Tuesday, December 29, 2009

The question of finances

Well, fellow bloggers, if you are looking for a glimpse into my emotional psyche, today is, yet again, not the day. That's not to say there isn't a lot going on in this crazy lil mind of mine, but a) I am on break from therapy and all the analytical navel gazing it entails, and b) I just can't see to get enough of a handle on what's going on to write a half-way understandable blog entry at the moment.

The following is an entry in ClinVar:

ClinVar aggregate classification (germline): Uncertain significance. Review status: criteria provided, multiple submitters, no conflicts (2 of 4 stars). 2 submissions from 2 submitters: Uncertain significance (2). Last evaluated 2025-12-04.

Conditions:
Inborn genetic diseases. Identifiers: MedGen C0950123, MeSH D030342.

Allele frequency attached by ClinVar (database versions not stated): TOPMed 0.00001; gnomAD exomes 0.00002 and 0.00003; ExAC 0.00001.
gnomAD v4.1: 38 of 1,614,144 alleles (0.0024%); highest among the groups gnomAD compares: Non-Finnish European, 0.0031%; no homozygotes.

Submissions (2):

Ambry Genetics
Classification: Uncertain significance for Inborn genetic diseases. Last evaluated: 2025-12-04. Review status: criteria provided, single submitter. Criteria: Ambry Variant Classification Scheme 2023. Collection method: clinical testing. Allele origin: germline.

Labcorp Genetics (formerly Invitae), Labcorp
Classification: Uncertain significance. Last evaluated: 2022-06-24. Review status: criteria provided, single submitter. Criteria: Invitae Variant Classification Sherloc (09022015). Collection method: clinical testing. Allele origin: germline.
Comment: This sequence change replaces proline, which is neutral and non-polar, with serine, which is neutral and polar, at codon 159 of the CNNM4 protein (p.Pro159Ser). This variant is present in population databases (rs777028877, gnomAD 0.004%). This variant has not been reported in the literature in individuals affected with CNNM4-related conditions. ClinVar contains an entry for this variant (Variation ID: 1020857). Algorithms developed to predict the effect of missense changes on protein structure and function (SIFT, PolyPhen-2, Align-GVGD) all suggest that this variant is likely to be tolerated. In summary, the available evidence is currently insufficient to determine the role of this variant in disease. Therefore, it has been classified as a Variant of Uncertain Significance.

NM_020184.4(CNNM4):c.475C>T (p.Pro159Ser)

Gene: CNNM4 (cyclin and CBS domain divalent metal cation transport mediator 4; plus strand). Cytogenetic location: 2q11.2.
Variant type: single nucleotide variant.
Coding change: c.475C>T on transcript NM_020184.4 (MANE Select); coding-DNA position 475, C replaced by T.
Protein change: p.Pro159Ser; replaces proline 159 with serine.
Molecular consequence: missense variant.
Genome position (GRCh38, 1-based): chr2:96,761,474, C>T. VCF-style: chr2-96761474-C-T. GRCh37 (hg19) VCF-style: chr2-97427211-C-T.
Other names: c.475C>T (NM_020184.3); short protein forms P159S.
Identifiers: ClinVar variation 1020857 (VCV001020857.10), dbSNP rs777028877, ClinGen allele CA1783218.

So, I'm going to write about something else that is on my mind as we approach the New Year. Money. I've written a post before about the financial cost of mentalness. Money has always been a murky area for me to delve into, as it is intrinsically tied with experiences of past abuse, power differentials in relationships and a sense of being a burden on others. I feel guilty that, even though I am technically entitled to it, even though I am studying, even though I do volunteer work and even though I am trying very hard to stabilise both my physical and mental health issues, so I can become a productive member of society, I am one of 'those' people, draining society and benefiting from other people's tax dollars. I am immensley grateful that I live in a country where it is possible for me to get this financial support while I work at getting back on my feet, but guilty, oh so guilty!  I feel guilty that my therapist has cut her fees down to next to nothing so I can afford to continue to see her twice a week, because I am "that messed up". Sure, I get 18 sessions a year on medicare, and 7 sessions through my private health insurance, but without this substantial discount there is no way in hell I could afford the other 75 odd sessions a year.